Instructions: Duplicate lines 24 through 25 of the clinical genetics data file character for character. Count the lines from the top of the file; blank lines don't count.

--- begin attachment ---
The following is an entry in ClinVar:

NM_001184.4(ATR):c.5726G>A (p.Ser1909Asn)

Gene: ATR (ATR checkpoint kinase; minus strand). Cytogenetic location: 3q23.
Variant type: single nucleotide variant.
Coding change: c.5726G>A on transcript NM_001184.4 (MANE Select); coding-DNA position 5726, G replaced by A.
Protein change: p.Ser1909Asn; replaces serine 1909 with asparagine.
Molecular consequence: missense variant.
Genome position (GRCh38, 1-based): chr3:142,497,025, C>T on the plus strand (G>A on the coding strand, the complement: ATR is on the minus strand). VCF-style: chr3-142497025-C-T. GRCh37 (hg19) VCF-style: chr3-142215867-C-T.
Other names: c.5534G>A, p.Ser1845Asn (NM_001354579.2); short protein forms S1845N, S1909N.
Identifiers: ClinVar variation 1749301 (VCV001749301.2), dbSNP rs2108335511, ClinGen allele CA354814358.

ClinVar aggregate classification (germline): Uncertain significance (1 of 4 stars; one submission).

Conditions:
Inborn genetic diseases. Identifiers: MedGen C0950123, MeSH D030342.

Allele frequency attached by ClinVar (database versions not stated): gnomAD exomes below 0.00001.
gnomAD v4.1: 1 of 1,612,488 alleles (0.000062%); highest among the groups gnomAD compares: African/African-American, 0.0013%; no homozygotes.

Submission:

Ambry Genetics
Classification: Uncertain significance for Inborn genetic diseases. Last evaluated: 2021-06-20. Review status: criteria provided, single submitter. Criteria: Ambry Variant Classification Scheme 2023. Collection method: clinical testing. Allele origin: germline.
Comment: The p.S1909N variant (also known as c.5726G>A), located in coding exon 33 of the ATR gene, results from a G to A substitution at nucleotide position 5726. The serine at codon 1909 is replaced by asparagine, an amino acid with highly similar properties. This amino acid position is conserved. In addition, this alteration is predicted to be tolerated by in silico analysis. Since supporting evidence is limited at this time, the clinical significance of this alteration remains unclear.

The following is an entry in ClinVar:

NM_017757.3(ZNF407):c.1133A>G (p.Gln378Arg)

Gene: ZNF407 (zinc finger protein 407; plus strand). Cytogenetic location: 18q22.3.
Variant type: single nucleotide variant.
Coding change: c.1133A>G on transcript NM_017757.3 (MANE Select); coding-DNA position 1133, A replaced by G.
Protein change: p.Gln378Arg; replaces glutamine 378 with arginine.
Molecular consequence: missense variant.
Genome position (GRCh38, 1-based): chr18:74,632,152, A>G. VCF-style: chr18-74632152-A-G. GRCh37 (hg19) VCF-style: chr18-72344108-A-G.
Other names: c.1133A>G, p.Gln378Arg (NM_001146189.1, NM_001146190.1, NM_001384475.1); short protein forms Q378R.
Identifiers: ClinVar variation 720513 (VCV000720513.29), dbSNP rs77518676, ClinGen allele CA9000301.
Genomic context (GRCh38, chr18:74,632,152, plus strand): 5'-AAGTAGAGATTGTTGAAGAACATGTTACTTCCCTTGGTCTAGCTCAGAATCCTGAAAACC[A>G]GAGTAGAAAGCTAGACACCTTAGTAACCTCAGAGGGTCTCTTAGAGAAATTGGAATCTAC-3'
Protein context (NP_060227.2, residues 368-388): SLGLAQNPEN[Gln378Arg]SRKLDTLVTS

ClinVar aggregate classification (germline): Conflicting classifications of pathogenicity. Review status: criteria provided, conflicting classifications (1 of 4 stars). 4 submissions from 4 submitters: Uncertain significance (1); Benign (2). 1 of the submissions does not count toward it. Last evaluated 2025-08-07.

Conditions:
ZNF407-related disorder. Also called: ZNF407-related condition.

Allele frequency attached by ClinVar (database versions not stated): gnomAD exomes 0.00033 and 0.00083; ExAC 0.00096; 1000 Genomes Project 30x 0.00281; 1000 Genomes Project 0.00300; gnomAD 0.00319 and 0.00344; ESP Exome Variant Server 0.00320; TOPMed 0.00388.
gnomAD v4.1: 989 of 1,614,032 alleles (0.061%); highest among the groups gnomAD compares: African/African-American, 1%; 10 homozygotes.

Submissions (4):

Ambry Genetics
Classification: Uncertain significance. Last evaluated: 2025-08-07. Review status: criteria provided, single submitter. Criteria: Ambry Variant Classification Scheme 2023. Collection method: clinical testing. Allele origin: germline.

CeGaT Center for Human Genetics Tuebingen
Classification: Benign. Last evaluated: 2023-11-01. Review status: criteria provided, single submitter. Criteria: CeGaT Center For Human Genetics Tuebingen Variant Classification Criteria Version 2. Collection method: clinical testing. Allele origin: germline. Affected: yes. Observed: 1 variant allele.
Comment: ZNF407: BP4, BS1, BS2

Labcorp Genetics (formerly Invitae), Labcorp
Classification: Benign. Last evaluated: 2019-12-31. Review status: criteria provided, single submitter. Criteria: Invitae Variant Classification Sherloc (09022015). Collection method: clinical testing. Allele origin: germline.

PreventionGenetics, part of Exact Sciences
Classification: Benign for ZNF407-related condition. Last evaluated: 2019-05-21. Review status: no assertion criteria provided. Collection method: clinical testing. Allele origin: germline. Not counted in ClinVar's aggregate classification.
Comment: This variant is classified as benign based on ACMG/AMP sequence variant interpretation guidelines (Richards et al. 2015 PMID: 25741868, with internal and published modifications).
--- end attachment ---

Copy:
Coding change: c.1133A>G on transcript NM_017757.3 (MANE Select); coding-DNA position 1133, A replaced by G.
Protein change: p.Gln378Arg; replaces glutamine 378 with arginine.